Two in the Shadows

The summer is waning. The light is different now on sunny days here in Southeastern Wisconsin Wisconsin. It has the feel of September, even if it’s still August.  The air has been cool and crisp. Absolutely lovely.

After dinner,, Tom and I  have gotten in the pattern this summer of taking walks. Our youngest, Emily, rides ahead on her scooter or bike, and we talk a bit while we stroll the neighborhood. The walks aren’t always long.   We have a short route and a longer route we take when so inclined.

I see us in our lengthening shadows, the two of us. I like holding Tom’s hand.  It’s a feeling of being safe and loved.  I tell Tom what’s going on in my world, and he tells me what’s on his mind. I save up small tidbits from the day to tell him about when he gets home. Nothing usually big, but something I know he’ll appreciate.  We don’t usually talk about anything political. Things are so vile in our country that it pollutes our time together to even discuss it.

Our home has a small porch.   We’ve made good use of it since moving here. It’s big enough for a couple of chairs, and we sit and watch the world go by after our walks.  The scene is peaceful. We don’t always need to chat. Companionable silence is a beautiful thing where we can hear the wind chimes in the Magnolia tree and watch the birds.

Soon the leaves will be turning colors, and the air will have a nip in it. I will miss our times on the porch. We recently replaced our love seat at home with a new one. It is exceedingly comfortable. When evenings “draw in” as they used to say, we will sit there for our chats with a log on the fire. The weather changes, but the need to reconnect  at the end of the day does not.

I can’t stand TV or even DVD movies. Tom and I have never been able to connect over that. My hearing troubles long ago shut down that kind of thing, even with good hearing aids.  Articulation gets lost. One thing this does is give us time to just talk and be together without the intrusion of media.  No distraction.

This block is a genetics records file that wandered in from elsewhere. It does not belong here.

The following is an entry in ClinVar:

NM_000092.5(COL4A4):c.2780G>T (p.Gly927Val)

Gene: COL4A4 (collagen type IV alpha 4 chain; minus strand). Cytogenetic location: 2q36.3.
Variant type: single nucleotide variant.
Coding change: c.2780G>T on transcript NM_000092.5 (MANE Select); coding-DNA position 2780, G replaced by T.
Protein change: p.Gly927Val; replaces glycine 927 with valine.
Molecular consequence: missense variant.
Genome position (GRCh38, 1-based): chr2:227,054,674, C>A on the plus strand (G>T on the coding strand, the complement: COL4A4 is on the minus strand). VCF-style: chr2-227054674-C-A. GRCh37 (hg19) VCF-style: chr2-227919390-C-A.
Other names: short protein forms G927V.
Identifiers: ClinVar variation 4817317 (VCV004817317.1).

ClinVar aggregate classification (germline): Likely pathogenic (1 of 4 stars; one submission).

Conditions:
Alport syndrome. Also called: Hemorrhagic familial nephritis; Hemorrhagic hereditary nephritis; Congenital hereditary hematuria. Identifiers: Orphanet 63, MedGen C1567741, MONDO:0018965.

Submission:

I know that marriage counselors have various strategies for couples  who have relationship troubles.   Many lose that feeling of connectedness with the various pressures exerted on families today, and they don’t even realize it is happening. Tom and I have raised (almost) six children together, and have been through many a difficult season in our lives Some years, it  has felt like it was raining crises. But one thing I highly recommend is just sitting and talking. Listening and being listened to in kindness.  Our loved ones all face battles, external and internal. Every one of us does. A lot of therapists would be put out of business if couples could learn the value of talking and listening, without judgment or impatience. It has a healing effect like  no other.

The country and world increasingly look like a violent insane asylum. Whatever comes, I know that those evening walks with Tom will always be embedded in my heart. Feeling his warm hand holding mine, seeing our shadows together, watching our little girl, her legs growing longer all the time, riding ahead on her scooter.

These times can’t be recovered. We pass this way, we spend each day only once. Every hour is precious.  Every walk.

 

 

 

 

 

Just Walk Away

“Woe to the shepherds who destroy and scatter the sheep of my pasture!” declares the LORD.  ~ Jeremiah 2:31

Just walk away
Just say goodbye
Don’t turn around now you may see me cry
I mustn’t fall apart
Or show my broken heart…

~ Just Walk Away, Celine Dion